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Economist Jim O’Neill presents final international recommendations to defeat superbugs

A global review on antimicrobial resistance, led by economist Lord Jim O’Neill, has set out its final recommendations, providing a comprehensive action plan for the world toJim O’Neill speaker prevent drug-resistant infections and defeat the rising threat of superbugs – estimated to save the global health bill $100tn a year by the year 2050, if the problem is left to rise unchecked.

International recommendations offered by the report are greater global awareness, the end of antibiotics use in animals – or better labelling so consumers are made aware of the risks – and dedicated funding supplied by pharmaceutical companies in developing new drugs to replace existing ones that are no longer effective. The report’s release met with strong objections claiming that it fails to show how treating such a global health problem should be collaborative and not left to pharma companies to fund and solve alone.

Lastly, it asserts that GPs need better tools to diagnose patients faster and more accurately to distinguish bacterial from viral infections, before they can prescribe antibiotics. No tests currently exist to tell if symptoms are caused by bacteria rather than a virus, often meaning that antibiotics are administered inappropriately.

Read more in an article published in The Guardian today: ‘No antibiotics without a test, says report on rising antimicrobial resistance’

Jim O’Neill urges “Current antibiotics are becoming increasingly ineffective”

Jim O'Neill speakerWriting for Project Syndicate, Jim O’Neill, Chairman of the Review on Antimicrobial Resistance (AMR), discusses the state of current antibiotics, and the G-7’s commitment to tackling AMR.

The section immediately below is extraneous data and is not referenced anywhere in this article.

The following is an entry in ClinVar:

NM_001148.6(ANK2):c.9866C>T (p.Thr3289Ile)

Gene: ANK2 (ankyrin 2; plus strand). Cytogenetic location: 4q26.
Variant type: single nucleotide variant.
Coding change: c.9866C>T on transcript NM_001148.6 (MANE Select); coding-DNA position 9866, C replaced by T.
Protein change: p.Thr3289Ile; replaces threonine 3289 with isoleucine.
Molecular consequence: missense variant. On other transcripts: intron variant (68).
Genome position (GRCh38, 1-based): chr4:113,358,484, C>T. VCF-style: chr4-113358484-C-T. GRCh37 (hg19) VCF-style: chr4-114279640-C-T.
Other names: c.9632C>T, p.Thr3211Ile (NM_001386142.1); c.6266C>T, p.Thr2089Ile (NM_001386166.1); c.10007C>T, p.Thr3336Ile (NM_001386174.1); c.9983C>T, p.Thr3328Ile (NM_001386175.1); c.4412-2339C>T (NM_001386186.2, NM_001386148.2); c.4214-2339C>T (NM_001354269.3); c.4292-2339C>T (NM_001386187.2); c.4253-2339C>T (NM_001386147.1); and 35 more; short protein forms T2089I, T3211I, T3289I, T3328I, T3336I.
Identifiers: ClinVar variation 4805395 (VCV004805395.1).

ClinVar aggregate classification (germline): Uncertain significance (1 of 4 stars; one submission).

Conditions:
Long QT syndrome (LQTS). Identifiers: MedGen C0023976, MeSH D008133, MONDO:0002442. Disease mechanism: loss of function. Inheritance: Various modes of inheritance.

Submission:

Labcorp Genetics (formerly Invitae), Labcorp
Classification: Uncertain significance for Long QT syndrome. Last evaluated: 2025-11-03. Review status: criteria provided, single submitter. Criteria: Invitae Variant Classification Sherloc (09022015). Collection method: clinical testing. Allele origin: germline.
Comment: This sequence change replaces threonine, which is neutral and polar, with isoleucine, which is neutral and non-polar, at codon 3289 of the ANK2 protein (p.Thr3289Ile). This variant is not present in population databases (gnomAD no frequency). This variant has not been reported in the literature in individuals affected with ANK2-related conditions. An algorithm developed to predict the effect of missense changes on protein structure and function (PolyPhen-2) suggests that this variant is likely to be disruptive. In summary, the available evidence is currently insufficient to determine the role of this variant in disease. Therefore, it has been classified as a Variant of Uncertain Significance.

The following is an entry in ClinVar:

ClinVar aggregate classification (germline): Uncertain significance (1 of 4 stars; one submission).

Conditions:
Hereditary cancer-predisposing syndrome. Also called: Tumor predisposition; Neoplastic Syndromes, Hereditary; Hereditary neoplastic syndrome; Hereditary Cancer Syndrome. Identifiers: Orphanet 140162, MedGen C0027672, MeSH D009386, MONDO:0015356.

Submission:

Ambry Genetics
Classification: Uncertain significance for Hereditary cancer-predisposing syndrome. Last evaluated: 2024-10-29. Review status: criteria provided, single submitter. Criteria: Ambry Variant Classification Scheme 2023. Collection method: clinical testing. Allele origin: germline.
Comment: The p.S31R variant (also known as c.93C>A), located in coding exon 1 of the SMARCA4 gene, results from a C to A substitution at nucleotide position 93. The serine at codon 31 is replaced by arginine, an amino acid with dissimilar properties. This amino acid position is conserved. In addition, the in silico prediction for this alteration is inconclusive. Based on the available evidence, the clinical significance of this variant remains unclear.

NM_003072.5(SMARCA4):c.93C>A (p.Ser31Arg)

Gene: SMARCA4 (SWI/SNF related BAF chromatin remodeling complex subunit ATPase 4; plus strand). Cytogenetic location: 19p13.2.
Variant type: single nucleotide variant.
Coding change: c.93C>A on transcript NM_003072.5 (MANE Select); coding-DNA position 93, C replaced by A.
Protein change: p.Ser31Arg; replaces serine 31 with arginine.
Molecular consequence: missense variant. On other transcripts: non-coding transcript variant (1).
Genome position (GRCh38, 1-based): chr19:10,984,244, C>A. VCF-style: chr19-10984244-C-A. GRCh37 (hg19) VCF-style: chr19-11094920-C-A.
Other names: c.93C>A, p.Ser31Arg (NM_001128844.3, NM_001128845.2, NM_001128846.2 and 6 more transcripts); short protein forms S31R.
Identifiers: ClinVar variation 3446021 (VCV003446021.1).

O’Neill argues that current antibiotics are becoming ineffective, especially when fighting common illnesses, as well as serious infections, and the more serious infections such as tuberculosis and malaria are now at risk again to become incurable.

It is imperative that the G-20 – and China fight for “antimicrobial resistance” (AMR) to the next level. The failure to address these issues will affect everyone, “to the extent that by 2050, ten million people could be dying as a result of AMR.”

International communities involvement is crucial for any G-7 strategy to be successful, and “that is why members of the World Health Organization have agreed to implement a “global action plan on AMR,” and have called upon the United Nations to convene a high-level meeting of political leaders in 2016.

O’Neill outlines steps for the G-7 countries to fulfill the commitments in their joint declaration. First, he believes antibiotics in animal husbandry should be reduced, and that the best way to do this is by putting pressure on major food companies. Second, medicines should only be used when they are needed, and the key to addressing this problem is, “to develop and improve access to rapid point-of-care diagnostic tools.” Finally,“improved surveillance of the spread of drug-resistant infections, particularly in developing countries, where such data is most sparse.”

“The governments have a rare opportunity to preempt a major crisis, at a fraction of the cost of responding to the crisis once it has been escalated.”

Click here to read the full article.

For more information, or to book Jim O’Neill as a speaker for your conference or event, please contact Alex Hickman at alex@chartwellspeakers.com or call 0044 (0) 20 7792 8004.

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